In a community where the goal is for Oakdale kids to go far; local soon-to-be-sixth grader, Audrey Clark, has her sights set on the stars.
Saturday, May 30, marked the first rocket launch from U.S. soil since 2011. In preparation for the event, National Aeronautics and Space Administration (NASA) partnered with SpaceEx and aimed for a widespread social media campaign to encourage people to show them how they were getting ready for the launch. Audrey Clark jumped on the opportunity.
And on May 26, just days before the launch, NASA shared Audrey’s video on their social media channels; it was part of a montage with other social media submissions, and featured her with a rocket and decked out in a NASA jumpsuit saying “Hi, I’m Audrey Clark and I built this baking soda rocket and I’m gonna launch it!”
The video didn’t simply appear on YouTube, though. Audrey and her family were surprised to see it premiere on television during the actual launch four days later.
“There was a video on Facebook that they posted,” she explained, “but we didn’t know it was going to be on TV when we were watching, it was pretty cool.”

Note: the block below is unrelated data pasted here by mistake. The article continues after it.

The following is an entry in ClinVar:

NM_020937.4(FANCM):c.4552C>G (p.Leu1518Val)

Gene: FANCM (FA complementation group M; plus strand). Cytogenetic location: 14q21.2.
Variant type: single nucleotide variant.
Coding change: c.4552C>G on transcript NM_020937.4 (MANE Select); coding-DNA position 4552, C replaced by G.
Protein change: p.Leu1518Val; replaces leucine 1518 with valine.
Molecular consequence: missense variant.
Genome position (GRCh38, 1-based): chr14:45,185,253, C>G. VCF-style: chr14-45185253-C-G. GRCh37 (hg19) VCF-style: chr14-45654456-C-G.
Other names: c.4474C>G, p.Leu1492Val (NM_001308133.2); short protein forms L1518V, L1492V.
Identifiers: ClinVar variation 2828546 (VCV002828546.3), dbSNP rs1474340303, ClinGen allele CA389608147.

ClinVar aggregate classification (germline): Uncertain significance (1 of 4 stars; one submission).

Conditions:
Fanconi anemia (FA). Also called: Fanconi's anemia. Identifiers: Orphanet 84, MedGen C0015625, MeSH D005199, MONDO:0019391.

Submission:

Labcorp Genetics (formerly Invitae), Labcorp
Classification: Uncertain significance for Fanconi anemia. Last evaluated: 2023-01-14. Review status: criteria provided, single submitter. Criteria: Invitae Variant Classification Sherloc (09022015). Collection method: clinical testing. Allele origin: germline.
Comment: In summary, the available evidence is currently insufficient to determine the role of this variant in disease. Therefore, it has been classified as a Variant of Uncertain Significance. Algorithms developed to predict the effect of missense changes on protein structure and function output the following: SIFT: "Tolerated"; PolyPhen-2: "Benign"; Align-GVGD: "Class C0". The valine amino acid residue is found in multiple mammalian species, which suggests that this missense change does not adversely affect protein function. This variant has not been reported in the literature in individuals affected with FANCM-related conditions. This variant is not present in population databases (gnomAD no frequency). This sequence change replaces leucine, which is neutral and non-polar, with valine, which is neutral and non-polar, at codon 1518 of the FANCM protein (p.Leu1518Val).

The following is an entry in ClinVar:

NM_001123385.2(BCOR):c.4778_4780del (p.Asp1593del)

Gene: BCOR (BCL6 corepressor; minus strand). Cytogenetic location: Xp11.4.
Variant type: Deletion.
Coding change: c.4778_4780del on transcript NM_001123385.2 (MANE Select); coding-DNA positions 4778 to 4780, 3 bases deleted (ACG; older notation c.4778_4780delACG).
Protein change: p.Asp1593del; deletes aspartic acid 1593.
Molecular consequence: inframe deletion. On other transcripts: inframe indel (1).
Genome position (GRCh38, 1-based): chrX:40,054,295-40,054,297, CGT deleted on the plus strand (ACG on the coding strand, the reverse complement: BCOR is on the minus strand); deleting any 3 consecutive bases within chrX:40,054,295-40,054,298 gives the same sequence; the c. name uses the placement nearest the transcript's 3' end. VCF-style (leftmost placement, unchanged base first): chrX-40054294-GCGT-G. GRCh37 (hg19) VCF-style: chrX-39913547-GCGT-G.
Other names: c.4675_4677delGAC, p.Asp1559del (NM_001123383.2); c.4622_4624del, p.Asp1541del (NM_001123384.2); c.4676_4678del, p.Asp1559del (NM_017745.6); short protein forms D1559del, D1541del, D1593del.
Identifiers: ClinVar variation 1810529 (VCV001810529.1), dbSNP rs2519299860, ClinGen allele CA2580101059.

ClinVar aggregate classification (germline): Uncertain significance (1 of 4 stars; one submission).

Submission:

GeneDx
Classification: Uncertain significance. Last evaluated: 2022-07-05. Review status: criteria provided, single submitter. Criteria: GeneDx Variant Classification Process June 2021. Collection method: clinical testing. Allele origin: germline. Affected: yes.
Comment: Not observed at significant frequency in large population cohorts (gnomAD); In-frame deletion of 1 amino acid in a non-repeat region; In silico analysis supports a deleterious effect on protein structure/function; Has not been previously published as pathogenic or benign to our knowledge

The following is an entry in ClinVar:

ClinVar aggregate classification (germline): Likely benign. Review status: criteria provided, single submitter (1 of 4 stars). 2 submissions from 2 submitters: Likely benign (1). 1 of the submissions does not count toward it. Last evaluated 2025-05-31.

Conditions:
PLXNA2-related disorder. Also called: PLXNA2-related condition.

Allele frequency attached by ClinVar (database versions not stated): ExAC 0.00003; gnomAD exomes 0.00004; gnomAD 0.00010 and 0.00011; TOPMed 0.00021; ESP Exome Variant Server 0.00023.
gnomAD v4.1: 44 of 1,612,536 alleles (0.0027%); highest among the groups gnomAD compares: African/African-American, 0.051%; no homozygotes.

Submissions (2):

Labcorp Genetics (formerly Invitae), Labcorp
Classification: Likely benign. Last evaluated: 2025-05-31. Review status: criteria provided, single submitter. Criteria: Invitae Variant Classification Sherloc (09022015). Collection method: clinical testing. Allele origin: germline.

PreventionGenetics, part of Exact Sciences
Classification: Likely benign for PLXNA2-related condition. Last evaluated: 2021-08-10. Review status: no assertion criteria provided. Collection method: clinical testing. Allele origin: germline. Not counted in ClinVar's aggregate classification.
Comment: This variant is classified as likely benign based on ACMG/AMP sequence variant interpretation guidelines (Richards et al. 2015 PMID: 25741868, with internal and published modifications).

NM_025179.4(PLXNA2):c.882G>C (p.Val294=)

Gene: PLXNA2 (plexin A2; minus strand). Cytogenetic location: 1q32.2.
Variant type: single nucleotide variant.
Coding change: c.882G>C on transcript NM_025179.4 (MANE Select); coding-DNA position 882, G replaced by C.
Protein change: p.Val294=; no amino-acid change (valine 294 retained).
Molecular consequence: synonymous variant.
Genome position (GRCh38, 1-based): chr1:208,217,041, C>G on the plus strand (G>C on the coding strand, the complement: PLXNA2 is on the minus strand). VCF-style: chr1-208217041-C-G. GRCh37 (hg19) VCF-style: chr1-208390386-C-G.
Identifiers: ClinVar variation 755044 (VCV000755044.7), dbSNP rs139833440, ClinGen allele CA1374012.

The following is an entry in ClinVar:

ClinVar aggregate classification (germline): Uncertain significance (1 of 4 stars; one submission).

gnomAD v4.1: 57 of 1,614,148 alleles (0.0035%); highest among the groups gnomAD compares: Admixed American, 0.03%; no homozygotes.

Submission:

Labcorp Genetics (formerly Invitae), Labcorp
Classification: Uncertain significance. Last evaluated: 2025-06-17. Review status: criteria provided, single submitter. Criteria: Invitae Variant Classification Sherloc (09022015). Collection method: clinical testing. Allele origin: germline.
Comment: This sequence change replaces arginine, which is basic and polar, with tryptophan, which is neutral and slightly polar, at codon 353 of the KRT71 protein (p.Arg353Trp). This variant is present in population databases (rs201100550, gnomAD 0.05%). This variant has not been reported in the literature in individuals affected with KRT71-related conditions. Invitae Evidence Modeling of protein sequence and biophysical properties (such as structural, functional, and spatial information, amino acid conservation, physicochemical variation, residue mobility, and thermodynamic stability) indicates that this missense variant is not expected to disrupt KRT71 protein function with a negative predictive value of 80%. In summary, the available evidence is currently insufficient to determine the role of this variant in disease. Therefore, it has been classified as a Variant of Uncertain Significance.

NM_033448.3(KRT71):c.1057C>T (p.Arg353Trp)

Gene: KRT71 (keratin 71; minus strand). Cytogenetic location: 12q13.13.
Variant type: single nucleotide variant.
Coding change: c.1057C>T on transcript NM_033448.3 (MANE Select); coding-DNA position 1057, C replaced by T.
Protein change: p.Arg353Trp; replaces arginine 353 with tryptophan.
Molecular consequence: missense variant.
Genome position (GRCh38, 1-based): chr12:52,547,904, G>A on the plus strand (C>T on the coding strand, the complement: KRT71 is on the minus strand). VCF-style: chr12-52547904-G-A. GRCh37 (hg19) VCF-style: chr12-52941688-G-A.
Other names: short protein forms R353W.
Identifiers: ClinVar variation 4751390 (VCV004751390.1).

Audrey’s interactions with NASA didn’t simply start and end here, either. She plans to work at NASA when she grows up.
“I first wanted to work at NASA in second or third grade. I remember watching the movie Hidden Figures and then thought about NASA and how I could work there,” she relayed. “My GATE teacher Ms. (Brenda) Combs really helped me decide that I wanted to be in NASA and my friends Chloe and Lily had helped me build things.”
Before schools stopped meeting in person, the GATE program was working with bottle rockets. Students gathered materials like bottles and cereal boxes to design their own rockets complete with fins and all. Unfortunately, they didn’t get the chance to launch their rockets before the pandemic.
“The baking soda is reusable, so I could wash it out and do it again,” Audrey explained, referring to the rocket featured in the popular YouTube video.
Audrey has also entered another NASA competition involving a lunar sampler and has done her research to figure out what she wants to do as part of NASA. Though some may dream of being an astronaut, Audrey has decided she wants to be an aerospace engineer.
With math and science currently her favorite subjects, the young student is already on a good track: “At first I wanted to be a mathematician but now I want to be an aerospace engineer. The aerospace engineer makes the plans to build rockets and do tests. But mathematicians would calculate how far the rocket would go.”
For now, Audrey has to be satisfied with making a good first impression on the NASA community. Check out the YouTube video by searching “How Are You Preparing to #LaunchAmerica?”